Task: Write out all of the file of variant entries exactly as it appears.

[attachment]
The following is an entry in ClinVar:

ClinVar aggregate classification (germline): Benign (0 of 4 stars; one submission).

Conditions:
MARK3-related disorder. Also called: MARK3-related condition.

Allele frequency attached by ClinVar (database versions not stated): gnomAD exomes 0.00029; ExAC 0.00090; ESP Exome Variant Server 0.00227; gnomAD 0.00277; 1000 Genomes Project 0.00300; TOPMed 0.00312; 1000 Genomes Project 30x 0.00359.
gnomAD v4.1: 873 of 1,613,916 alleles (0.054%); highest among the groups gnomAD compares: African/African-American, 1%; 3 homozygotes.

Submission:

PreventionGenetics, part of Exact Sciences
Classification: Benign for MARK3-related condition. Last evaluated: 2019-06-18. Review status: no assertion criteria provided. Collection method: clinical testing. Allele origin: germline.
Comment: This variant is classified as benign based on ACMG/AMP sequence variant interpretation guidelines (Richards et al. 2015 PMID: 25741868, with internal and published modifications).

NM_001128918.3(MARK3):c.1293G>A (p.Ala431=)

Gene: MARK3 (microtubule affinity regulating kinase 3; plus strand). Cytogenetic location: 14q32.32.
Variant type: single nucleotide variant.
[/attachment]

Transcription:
The following is an entry in ClinVar:

ClinVar aggregate classification (germline): Benign (0 of 4 stars; one submission).

Conditions:
MARK3-related disorder. Also called: MARK3-related condition.

Allele frequency attached by ClinVar (database versions not stated): gnomAD exomes 0.00029; ExAC 0.00090; ESP Exome Variant Server 0.00227; gnomAD 0.00277; 1000 Genomes Project 0.00300; TOPMed 0.00312; 1000 Genomes Project 30x 0.00359.
gnomAD v4.1: 873 of 1,613,916 alleles (0.054%); highest among the groups gnomAD compares: African/African-American, 1%; 3 homozygotes.

Submission:

PreventionGenetics, part of Exact Sciences
Classification: Benign for MARK3-related condition. Last evaluated: 2019-06-18. Review status: no assertion criteria provided. Collection method: clinical testing. Allele origin: germline.
Comment: This variant is classified as benign based on ACMG/AMP sequence variant interpretation guidelines (Richards et al. 2015 PMID: 25741868, with internal and published modifications).

NM_001128918.3(MARK3):c.1293G>A (p.Ala431=)

Gene: MARK3 (microtubule affinity regulating kinase 3; plus strand). Cytogenetic location: 14q32.32.
Variant type: single nucleotide variant.